In contrast to the usual experience in economic recoveries during recent decades, the expansion appeared to be gathering momentum at a time when key measures of inflation suggested that price stability had essentially been achieved. Looking ahead, members generally anticipated that an economic performance in line with their expectations would not entirely eliminate currently large margins of unemployed labor and other resources until perhaps the latter part of 2005 or even later. Accordingly and given the presumed persistence of strong worldwide competition, significant inflationary pressures were not seen as likely.
Members commented that the strengthening in final sales had fostered some firming in industrial production and had led purchasing managers to report an improvement in current and anticipated business conditions. Moreover, labor demand had begun to show signs of stabilizing after an extended period of weakness. Anecdotal reports of plans to increase hiring and of actual increases had multiplied. However, the extent to which recently positive labor market developments might be harbingers of substantial further employment gains was unclear at this point, given evidently continuing business efforts to respond to growing demand by improving productivity rather than hiring new workers. Members nonetheless expressed optimism regarding the prospects for substantial employment gains once business firms were persuaded that a major uptrend in final sales was firmly established.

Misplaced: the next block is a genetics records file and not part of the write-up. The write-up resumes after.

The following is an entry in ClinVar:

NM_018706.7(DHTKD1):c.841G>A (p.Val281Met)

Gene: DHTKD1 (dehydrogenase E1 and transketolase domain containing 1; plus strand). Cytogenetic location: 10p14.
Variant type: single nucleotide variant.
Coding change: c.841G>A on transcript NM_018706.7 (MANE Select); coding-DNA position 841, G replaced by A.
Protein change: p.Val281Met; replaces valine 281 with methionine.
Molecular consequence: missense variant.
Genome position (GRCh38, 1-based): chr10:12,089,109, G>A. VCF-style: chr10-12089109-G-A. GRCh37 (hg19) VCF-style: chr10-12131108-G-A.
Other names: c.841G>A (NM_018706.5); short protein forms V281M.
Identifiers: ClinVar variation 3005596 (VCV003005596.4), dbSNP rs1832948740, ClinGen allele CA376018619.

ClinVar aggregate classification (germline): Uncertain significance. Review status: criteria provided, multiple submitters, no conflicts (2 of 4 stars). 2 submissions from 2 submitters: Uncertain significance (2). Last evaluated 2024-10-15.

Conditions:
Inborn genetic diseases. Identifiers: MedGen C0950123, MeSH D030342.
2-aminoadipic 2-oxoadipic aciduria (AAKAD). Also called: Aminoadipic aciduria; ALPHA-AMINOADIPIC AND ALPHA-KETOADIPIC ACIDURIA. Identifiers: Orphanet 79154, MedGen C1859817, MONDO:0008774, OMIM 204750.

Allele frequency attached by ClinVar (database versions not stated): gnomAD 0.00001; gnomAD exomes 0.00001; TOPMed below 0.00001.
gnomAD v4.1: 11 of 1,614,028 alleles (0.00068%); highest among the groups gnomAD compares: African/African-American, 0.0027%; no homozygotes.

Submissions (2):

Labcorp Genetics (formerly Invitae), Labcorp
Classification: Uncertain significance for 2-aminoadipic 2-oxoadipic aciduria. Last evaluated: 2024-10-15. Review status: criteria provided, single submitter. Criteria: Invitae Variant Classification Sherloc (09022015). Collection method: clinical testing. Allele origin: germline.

In their comments about the outlook for demand in key sectors of the economy, members continued to view business capital spending as a critical factor in the prospects for the performance of the overall economy. Business expenditures for new equipment and software clearly had turned up since earlier in the year, but anecdotal reports from around the nation continued to suggest that much of this spending was for replacement and upgrading purposes rather than expansion. Such reports also indicated that business contacts, while more confident, remained very cautious, with most firms hesitant to expand their facilities or hire permanent workers until they saw firmer indications that the recent upturn in business activity would be sustained. Some firms reportedly were directing capital investments to foreign markets rather than domestically, apparently largely to take advantage of lower labor costs abroad. Members nonetheless expressed the view that in the context of further anticipated increases in profits and sales, business confidence would continue to improve and induce greater investment and workforce expansions. On the negative side, there were few indications of a possible upturn in commercial construction activity.